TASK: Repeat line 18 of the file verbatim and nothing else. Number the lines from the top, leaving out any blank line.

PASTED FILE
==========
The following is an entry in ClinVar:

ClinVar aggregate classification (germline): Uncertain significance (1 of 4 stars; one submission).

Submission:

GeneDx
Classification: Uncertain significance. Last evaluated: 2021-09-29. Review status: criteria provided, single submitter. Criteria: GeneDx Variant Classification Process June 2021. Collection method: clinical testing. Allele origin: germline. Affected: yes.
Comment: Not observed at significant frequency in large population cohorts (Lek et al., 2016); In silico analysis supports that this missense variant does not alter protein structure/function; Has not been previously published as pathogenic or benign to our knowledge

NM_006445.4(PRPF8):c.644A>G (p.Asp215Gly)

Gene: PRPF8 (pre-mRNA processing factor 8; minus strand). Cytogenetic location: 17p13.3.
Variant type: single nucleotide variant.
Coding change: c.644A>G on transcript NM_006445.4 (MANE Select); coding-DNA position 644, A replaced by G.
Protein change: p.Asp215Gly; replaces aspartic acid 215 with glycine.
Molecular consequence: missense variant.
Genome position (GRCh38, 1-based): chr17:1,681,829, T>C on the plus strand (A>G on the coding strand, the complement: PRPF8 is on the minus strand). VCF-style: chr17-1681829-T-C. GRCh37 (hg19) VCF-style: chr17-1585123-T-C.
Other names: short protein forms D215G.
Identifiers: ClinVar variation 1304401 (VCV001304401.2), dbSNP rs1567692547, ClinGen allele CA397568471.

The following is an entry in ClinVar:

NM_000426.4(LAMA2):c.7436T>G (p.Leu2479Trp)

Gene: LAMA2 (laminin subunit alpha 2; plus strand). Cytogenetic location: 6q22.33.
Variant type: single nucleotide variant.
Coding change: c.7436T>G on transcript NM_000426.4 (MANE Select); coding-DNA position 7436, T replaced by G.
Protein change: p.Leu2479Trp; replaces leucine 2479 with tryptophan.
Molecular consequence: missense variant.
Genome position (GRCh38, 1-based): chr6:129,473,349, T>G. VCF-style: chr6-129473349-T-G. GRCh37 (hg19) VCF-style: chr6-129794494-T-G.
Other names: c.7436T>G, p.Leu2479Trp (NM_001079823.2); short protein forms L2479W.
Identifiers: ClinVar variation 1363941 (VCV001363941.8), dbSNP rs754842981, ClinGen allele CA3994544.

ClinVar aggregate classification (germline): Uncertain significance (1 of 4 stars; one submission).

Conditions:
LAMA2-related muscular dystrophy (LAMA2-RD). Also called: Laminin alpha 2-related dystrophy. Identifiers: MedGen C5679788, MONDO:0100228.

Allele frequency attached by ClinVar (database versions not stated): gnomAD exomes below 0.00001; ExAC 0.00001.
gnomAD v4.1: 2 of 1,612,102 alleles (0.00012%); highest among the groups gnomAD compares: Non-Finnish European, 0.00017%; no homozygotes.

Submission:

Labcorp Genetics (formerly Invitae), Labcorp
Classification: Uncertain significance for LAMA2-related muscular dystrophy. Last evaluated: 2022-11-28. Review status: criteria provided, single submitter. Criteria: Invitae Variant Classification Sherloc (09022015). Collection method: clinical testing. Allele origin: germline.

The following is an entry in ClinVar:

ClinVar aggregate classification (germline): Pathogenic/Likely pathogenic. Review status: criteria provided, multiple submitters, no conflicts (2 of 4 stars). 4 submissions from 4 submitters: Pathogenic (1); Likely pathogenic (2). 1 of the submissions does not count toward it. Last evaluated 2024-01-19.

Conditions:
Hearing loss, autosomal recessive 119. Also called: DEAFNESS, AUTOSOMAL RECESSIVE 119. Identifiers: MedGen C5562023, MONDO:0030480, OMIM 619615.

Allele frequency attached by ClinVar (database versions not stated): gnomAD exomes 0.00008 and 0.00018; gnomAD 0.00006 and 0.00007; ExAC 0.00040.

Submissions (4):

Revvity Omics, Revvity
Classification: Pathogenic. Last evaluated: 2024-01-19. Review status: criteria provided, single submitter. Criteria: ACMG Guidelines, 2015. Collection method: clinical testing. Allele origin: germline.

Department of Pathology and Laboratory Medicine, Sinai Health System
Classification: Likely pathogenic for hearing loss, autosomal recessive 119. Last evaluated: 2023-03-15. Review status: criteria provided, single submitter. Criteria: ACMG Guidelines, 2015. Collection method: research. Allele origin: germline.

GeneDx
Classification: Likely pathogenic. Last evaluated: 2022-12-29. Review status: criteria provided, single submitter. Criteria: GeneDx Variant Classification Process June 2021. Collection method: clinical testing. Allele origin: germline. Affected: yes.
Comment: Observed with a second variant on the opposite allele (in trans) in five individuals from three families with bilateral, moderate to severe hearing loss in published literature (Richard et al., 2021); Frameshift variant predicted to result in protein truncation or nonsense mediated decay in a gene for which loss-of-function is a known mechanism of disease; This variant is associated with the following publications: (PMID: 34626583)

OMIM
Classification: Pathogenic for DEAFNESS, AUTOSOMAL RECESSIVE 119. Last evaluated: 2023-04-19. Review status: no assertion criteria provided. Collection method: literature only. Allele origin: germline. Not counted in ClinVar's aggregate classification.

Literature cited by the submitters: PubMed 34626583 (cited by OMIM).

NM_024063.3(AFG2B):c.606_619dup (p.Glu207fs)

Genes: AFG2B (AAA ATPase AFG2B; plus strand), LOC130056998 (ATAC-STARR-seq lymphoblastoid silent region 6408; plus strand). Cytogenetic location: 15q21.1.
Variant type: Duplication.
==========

Gene: LAMA2 (laminin subunit alpha 2; plus strand). Cytogenetic location: 6q22.33.